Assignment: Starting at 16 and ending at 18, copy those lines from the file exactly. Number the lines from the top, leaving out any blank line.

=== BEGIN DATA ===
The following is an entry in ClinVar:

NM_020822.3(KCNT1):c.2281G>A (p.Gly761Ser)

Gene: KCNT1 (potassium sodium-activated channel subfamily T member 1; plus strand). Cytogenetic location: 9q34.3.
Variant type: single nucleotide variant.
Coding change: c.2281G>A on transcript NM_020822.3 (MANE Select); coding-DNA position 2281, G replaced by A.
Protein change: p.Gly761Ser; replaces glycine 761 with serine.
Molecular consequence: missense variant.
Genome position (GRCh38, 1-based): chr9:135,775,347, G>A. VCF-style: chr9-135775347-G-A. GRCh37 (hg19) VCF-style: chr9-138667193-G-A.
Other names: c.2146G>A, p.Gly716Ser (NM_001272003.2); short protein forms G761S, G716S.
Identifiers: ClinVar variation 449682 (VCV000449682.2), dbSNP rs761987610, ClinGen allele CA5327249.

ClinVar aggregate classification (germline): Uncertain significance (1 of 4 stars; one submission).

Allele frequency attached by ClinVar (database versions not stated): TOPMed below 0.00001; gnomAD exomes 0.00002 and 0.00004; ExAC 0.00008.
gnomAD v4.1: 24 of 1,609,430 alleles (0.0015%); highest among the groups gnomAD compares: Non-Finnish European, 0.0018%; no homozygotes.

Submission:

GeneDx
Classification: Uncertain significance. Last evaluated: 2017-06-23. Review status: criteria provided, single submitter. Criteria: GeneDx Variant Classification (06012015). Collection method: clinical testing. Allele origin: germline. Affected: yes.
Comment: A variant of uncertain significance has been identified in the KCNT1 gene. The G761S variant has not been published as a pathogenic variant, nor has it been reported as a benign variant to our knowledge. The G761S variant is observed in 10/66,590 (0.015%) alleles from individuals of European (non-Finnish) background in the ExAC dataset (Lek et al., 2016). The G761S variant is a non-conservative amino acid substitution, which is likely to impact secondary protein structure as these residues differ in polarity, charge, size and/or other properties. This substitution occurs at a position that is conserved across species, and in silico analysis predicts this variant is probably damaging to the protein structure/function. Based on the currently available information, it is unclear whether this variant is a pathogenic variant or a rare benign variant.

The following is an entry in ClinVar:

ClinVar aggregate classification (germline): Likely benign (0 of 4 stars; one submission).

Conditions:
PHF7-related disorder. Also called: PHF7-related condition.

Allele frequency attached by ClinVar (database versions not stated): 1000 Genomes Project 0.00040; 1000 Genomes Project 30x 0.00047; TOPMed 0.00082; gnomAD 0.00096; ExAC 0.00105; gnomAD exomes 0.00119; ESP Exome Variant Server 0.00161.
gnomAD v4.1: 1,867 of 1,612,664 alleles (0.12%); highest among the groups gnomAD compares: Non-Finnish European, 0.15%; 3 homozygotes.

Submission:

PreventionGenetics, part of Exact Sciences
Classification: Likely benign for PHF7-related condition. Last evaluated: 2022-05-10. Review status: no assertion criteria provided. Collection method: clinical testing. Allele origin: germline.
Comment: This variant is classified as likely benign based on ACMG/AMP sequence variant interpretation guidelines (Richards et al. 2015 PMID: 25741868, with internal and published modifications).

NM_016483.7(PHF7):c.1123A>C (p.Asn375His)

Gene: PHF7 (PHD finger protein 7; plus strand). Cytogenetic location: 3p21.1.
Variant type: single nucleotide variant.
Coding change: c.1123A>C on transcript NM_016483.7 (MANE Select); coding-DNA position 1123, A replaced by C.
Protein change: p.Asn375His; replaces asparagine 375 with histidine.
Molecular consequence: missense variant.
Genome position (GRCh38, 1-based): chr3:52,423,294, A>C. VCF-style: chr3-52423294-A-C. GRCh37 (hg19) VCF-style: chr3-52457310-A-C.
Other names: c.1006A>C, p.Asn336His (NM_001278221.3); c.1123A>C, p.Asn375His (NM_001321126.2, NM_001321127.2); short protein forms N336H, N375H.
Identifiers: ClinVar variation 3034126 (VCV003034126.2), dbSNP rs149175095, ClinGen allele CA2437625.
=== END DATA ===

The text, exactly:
Classification: Uncertain significance. Last evaluated: 2017-06-23. Review status: criteria provided, single submitter. Criteria: GeneDx Variant Classification (06012015). Collection method: clinical testing. Allele origin: germline. Affected: yes.
Comment: A variant of uncertain significance has been identified in the KCNT1 gene. The G761S variant has not been published as a pathogenic variant, nor has it been reported as a benign variant to our knowledge. The G761S variant is observed in 10/66,590 (0.015%) alleles from individuals of European (non-Finnish) background in the ExAC dataset (Lek et al., 2016). The G761S variant is a non-conservative amino acid substitution, which is likely to impact secondary protein structure as these residues differ in polarity, charge, size and/or other properties. This substitution occurs at a position that is conserved across species, and in silico analysis predicts this variant is probably damaging to the protein structure/function. Based on the currently available information, it is unclear whether this variant is a pathogenic variant or a rare benign variant.

The following is an entry in ClinVar: